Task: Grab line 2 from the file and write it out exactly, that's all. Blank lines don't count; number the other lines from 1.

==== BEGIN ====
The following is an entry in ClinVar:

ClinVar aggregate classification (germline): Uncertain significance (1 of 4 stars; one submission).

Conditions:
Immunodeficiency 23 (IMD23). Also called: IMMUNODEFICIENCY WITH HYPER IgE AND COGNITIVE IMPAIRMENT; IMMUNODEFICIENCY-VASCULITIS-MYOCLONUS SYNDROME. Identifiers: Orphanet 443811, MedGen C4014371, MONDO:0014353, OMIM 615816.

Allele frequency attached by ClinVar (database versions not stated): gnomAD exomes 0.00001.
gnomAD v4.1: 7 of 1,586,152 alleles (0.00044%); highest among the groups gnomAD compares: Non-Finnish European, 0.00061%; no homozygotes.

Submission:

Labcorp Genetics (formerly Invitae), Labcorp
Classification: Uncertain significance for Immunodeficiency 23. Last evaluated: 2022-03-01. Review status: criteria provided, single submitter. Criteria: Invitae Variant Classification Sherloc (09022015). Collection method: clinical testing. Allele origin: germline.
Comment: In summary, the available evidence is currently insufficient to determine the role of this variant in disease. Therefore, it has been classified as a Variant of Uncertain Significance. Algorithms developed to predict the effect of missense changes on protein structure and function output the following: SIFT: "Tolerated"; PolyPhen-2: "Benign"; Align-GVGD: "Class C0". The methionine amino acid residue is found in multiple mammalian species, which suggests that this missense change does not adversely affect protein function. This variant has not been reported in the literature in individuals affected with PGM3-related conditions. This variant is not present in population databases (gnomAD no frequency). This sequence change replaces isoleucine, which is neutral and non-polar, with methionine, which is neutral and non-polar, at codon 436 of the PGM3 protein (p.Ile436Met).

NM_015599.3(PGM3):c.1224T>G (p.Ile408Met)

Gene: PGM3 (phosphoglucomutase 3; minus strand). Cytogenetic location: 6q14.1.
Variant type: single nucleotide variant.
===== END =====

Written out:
ClinVar aggregate classification (germline): Uncertain significance (1 of 4 stars; one submission).